Experiments in Networked Interdividualism
Declarations of Interdependence critiques the centrality of the individual in Western society, and looks particularly at how social media and human-computer interfaces reinforce this worldview.
The individual (her self-interest, self-ownership, and self-agency) has been embedded unquestioningly as the node-level building block of the systems we inhabit: interfaces, networks, nations… The Internet was to usher in a new era; creating utopian conditions for a cybernetic post-individualism. Instead, the contemporary Internet is an ideological Frankenstein: globally-connected collectivism awkwardly fused with neoliberal individualism. We are more interconnected than ever before but our interactions and experiences are discretely individual: radically tailored and meticulously bespoke.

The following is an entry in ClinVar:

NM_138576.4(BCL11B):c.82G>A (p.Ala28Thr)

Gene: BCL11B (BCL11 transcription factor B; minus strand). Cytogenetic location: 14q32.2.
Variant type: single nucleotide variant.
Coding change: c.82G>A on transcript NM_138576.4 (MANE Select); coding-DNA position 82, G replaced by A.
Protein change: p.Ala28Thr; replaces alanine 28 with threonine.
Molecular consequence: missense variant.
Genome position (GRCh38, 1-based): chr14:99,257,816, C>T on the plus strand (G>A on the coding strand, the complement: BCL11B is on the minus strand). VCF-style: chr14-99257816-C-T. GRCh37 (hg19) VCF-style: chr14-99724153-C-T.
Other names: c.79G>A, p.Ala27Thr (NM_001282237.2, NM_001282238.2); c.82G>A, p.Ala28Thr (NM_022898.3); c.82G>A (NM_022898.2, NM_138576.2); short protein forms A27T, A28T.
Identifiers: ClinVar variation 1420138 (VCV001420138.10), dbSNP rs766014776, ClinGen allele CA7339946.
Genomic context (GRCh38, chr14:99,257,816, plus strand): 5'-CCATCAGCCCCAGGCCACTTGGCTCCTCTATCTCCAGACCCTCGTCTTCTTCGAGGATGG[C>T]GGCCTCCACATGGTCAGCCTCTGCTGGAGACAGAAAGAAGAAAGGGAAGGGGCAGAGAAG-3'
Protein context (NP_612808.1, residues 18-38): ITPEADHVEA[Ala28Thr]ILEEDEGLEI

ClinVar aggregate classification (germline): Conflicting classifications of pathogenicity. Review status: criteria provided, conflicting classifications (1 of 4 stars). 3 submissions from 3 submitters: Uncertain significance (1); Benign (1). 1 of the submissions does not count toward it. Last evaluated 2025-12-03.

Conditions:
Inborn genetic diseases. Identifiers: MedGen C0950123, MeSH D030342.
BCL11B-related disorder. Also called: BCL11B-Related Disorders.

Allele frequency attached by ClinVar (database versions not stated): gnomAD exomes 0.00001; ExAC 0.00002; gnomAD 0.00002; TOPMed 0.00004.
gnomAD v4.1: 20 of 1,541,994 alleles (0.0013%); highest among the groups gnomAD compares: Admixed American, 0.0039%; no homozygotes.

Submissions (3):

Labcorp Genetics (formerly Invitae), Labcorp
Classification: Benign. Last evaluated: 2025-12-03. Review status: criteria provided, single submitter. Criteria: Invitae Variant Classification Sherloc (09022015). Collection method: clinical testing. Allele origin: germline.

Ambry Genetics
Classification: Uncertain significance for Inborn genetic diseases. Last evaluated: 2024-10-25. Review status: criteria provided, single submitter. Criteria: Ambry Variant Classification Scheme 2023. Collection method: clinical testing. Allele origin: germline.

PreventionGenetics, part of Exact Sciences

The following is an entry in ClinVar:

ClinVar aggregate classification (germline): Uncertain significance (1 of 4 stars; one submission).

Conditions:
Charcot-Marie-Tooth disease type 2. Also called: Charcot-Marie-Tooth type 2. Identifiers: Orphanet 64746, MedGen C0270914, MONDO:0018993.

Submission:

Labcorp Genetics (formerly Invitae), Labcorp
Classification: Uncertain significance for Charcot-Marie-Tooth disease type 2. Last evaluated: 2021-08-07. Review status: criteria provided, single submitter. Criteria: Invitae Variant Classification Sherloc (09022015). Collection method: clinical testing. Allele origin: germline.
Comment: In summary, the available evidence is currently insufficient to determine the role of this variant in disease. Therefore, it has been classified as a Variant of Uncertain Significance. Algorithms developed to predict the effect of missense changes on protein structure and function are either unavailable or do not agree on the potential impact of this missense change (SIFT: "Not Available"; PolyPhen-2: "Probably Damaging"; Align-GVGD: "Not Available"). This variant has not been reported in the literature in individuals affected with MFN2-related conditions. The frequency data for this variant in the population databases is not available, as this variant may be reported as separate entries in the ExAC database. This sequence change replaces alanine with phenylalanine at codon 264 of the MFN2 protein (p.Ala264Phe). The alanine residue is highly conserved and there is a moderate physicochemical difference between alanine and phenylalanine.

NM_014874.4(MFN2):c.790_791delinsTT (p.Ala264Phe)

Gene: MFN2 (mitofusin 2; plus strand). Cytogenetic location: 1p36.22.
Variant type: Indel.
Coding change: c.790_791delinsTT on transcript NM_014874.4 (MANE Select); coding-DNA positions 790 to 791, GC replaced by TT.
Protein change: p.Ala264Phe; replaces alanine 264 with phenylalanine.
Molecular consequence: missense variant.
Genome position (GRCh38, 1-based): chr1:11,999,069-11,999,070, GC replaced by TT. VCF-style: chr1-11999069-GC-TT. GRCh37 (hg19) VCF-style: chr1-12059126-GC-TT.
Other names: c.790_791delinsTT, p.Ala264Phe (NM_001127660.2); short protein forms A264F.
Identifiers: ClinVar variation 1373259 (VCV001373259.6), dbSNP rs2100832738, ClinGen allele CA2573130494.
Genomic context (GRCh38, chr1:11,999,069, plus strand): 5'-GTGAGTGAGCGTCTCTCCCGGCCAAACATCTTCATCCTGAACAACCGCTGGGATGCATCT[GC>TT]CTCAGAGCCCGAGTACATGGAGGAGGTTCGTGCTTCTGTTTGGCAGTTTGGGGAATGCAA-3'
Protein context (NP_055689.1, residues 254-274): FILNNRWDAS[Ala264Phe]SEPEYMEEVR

This Interdividualism places the individual at the centre of a new economy of information, where personal data and self-expression become currency, and market-practices are applied to social relations. The self/citizen/user/agent is repositioned as the pivotal hub in their customised version of the network, which overlaps and interconnects with other network instances, providing every node with a perspective of connectedness that is centred around the individual.
This body of work explores the complexities of this Networked Interdividualism, questioning User-Centered Design's assumption that agency must always lie with the individual. A series of critical prototypes, collaborative experiments, and self-effacing interactions probe, question, and provide alternative models of interaction in response to these new ‘social’ spaces.